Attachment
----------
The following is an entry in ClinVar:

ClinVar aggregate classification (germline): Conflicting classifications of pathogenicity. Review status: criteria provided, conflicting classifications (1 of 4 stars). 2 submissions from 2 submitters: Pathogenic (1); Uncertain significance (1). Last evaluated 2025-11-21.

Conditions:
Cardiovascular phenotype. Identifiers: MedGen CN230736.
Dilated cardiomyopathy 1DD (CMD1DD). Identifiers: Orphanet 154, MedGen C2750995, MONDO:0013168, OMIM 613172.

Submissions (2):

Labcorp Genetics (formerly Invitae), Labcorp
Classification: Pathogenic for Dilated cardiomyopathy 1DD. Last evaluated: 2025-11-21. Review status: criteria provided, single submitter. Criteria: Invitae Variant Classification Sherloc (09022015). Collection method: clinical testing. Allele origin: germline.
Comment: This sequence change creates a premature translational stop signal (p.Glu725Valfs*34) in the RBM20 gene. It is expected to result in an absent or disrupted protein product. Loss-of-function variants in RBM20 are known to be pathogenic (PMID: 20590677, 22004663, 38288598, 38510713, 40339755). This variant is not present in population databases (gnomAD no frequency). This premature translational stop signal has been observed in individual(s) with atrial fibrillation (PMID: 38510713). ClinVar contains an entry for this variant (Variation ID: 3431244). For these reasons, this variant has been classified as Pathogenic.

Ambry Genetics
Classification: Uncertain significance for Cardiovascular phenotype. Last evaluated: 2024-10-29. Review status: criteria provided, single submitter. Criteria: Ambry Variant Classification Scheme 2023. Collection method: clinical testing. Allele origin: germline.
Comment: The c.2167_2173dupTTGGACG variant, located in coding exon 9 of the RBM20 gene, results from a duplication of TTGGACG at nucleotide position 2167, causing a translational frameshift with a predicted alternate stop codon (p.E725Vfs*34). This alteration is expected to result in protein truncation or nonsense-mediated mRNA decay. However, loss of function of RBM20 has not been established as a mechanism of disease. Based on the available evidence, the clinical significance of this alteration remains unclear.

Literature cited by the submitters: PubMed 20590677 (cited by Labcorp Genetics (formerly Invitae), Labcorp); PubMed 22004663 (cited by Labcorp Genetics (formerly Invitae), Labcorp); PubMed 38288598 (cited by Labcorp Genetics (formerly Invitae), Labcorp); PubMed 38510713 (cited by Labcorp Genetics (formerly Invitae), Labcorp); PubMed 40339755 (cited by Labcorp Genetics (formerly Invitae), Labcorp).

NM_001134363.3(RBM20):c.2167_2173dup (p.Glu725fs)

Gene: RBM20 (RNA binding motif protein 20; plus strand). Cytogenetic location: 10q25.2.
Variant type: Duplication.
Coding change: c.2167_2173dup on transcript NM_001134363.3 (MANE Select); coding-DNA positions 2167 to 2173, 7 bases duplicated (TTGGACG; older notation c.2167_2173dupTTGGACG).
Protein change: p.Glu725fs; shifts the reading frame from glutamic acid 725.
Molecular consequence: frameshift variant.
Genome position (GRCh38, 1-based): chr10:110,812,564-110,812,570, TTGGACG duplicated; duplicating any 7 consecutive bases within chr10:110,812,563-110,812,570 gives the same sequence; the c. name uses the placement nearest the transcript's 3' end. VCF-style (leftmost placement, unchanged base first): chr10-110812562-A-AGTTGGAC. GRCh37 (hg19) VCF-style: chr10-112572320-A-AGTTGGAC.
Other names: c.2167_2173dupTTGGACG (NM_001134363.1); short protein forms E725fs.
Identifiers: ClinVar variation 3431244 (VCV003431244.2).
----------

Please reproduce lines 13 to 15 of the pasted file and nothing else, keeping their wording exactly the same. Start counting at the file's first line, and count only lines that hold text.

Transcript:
Literature cited by the submitters: PubMed 20590677 (cited by Labcorp Genetics (formerly Invitae), Labcorp); PubMed 22004663 (cited by Labcorp Genetics (formerly Invitae), Labcorp); PubMed 38288598 (cited by Labcorp Genetics (formerly Invitae), Labcorp); PubMed 38510713 (cited by Labcorp Genetics (formerly Invitae), Labcorp); PubMed 40339755 (cited by Labcorp Genetics (formerly Invitae), Labcorp).

NM_001134363.3(RBM20):c.2167_2173dup (p.Glu725fs)

Gene: RBM20 (RNA binding motif protein 20; plus strand). Cytogenetic location: 10q25.2.